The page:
It is Black History Month! We all know what this means: Lots of tributes to Dr. Martin Luther King, Rosa Parks, and a host of other Black civil rights leaders, entertainers and athletes will be floating around our children at school this month. While we at GCP believe our sons and daughters and their classmates should know about these and other Black American leaders (and not just for this month), a month long celebration of Black History should be much broader, deeper and more meaningful.
So, GCP Parents, let’s add our own spin to Black History Month: Let’s take extra time this month to share OUR family histories with our sons and daughters. Talk with them about your parents and grandparents and what life was like for them. Pull out the old photo albums and walk them through your family tree. Have these discussions around dinner, or during drop-off, or at bedtime–whenever you’ve got some time and their attention. Tell them stories from your childhood as well; let them know how different it was for you growing up. Tell them about the political landscape of your childhood: who was President, who were the state and local officials, what important political events you remember as a child. Your children are sure to ask questions, and their questions will prompt more stories.
Here are some other suggestions to enrich your Black family history conversations:
Create a Family Tree Together: Ancestry.com can help you build a family tree. I just spent 10 minutes in the “Trees” section of their website, and with the insertion of a few details I found a census form that confirmed information about one of my grandfathers that I thought was just family folklore! The initial search is free, but if you want to do a deeper dive and gain access to their many resource materials there is a monthly or 6 months (discounted) fee.
Call Older Family Members for Stories: Let your relatives know your plan to call specifically to reminisce so they can be ready with their recollections. Encourage your children to ask them to describe all aspects of their lives: their schooling, their jobs, what they did for fun, the modes of transportation they used, their favorite foods, music, sports teams. As you get these details you can help your children put them into the context of Black American life at that time. For example, hearing that Great Uncle Sam was a porter on the railroad provides a great opportunity to dive with your kids into the world of the Pullman Porters. Details like these will make history come alive for your children. They will have a greater appreciation for the ordinary and extraordinary achievements of your family and Black people in general.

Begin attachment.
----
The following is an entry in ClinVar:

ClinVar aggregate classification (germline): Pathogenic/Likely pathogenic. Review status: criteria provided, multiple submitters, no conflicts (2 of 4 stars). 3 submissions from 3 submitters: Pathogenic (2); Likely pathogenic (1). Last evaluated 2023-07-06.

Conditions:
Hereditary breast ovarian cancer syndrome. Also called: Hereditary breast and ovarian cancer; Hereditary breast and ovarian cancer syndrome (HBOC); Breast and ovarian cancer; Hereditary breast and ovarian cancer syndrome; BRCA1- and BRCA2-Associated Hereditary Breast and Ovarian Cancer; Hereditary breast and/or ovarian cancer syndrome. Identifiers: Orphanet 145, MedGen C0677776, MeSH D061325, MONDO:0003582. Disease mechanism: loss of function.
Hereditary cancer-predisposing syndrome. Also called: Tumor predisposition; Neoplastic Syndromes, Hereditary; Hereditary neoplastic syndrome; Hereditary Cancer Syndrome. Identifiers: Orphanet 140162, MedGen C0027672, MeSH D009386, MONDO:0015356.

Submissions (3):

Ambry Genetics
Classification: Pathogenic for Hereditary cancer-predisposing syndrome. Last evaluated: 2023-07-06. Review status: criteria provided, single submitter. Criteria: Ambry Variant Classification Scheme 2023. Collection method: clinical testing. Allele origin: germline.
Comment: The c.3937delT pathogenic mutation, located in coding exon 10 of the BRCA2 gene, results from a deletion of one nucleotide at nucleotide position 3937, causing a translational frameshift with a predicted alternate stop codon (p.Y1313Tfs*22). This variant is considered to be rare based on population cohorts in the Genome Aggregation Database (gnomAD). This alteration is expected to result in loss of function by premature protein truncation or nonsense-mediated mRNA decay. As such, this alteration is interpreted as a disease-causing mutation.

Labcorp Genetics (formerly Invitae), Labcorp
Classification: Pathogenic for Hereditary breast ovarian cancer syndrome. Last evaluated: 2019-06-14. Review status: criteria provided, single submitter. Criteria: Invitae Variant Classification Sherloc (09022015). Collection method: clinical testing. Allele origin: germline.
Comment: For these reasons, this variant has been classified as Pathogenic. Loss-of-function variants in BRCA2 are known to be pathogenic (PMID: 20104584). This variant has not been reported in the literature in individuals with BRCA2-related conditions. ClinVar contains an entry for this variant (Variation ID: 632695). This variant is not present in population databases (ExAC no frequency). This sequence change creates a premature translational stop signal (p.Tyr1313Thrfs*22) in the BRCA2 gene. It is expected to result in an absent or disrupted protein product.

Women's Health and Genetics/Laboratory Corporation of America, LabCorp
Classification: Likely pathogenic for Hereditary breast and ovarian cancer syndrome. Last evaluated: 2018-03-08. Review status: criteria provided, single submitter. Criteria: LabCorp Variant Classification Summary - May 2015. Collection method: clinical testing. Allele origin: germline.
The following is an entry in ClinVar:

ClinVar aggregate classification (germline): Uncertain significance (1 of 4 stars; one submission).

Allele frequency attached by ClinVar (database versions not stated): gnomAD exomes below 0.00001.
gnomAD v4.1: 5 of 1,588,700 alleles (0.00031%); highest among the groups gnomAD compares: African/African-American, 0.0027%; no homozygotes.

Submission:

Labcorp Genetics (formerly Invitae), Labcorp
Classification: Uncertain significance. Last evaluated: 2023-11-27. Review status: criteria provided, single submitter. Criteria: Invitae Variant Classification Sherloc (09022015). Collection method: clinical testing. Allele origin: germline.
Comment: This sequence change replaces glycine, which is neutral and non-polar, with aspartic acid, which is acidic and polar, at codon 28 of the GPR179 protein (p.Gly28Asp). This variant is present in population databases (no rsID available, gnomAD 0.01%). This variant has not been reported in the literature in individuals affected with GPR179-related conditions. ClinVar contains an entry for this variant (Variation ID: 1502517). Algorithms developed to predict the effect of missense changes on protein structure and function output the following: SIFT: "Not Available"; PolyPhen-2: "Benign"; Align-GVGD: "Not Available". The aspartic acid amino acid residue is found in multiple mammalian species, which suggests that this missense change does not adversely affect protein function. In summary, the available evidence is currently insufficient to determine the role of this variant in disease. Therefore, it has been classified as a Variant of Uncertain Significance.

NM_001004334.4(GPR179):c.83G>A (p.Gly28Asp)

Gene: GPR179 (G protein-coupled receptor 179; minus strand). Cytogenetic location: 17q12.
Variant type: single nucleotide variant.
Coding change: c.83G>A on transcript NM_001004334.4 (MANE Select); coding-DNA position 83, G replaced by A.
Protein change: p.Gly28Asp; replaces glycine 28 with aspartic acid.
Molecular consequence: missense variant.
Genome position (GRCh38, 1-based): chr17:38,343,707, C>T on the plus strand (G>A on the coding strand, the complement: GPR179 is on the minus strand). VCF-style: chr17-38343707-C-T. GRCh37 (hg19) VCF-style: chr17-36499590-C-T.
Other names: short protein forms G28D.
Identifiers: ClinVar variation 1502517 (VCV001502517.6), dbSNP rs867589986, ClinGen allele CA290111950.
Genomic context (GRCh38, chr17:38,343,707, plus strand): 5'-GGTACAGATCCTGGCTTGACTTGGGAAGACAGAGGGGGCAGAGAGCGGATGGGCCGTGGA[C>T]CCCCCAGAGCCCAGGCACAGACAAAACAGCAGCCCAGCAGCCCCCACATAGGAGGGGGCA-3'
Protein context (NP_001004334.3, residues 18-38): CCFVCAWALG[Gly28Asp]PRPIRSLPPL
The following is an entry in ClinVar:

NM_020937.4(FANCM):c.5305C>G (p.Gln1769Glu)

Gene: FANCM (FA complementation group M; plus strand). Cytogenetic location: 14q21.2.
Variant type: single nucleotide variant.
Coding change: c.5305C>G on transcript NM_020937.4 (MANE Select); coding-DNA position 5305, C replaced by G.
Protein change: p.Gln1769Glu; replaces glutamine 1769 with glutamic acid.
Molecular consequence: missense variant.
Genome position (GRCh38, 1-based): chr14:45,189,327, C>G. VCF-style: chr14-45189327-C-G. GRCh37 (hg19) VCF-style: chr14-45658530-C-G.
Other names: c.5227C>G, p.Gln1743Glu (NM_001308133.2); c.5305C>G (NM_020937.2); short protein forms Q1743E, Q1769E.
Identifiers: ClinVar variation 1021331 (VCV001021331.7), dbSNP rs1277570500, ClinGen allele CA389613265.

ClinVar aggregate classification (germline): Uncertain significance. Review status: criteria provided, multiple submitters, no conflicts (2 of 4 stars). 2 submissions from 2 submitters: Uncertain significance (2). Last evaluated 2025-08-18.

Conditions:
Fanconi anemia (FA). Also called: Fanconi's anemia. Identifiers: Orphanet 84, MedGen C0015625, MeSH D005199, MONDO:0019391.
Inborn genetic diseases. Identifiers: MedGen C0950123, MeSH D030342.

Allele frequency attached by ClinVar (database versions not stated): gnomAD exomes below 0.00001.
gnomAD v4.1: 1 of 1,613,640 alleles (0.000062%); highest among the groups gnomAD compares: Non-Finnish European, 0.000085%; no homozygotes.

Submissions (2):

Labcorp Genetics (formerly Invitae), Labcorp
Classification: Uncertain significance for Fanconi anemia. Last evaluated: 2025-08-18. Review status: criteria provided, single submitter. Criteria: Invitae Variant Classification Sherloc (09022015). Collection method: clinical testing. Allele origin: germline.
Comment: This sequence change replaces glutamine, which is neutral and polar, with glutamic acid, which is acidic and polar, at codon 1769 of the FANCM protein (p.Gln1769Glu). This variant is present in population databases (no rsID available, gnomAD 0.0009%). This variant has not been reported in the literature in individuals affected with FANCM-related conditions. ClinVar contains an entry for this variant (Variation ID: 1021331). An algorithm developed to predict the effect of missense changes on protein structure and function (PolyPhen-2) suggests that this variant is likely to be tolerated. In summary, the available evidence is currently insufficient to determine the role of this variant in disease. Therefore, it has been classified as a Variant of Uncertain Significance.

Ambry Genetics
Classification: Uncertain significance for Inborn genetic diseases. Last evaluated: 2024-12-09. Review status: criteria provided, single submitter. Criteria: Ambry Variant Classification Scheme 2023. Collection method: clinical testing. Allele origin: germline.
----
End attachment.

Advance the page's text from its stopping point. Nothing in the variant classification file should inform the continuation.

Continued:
Explore Hidden Figures of History Together: Go beyond your immediate family’s history to discover some of Black America’s unsung heroes. This Oprah Magazine article on African American Historical Figures can get you started.
Most importantly, have fun with your family’s historical treasure hunt. And stay tuned for more Black History facts this month from GCP. We are on a mission to make sure children know more about our history!